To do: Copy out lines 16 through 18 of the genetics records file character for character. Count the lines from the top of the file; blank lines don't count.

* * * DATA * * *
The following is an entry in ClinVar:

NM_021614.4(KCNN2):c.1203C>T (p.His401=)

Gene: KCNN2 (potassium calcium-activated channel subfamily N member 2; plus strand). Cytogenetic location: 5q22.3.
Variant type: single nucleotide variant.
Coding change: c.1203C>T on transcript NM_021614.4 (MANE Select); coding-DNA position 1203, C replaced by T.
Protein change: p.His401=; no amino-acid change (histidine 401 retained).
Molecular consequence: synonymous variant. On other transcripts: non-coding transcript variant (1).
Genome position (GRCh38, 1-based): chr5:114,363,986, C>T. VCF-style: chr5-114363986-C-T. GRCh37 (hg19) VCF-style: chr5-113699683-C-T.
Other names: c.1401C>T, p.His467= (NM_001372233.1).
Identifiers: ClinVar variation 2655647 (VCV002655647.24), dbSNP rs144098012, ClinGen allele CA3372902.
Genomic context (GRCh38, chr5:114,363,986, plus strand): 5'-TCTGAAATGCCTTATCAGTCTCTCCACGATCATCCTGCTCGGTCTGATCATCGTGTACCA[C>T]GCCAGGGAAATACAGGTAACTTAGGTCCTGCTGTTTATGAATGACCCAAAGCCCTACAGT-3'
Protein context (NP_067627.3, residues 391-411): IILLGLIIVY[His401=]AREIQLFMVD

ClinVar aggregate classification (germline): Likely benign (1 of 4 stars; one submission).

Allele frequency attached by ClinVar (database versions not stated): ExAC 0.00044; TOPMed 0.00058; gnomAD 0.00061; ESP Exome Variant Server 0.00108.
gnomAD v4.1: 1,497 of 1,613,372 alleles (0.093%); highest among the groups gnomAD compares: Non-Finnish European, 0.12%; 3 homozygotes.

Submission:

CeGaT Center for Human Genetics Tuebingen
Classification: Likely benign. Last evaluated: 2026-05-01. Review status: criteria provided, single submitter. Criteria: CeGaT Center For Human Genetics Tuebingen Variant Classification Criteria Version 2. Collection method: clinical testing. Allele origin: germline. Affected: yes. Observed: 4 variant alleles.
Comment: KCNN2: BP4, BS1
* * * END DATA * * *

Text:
Submission:

CeGaT Center for Human Genetics Tuebingen
Classification: Likely benign. Last evaluated: 2026-05-01. Review status: criteria provided, single submitter. Criteria: CeGaT Center For Human Genetics Tuebingen Variant Classification Criteria Version 2. Collection method: clinical testing. Allele origin: germline. Affected: yes. Observed: 4 variant alleles.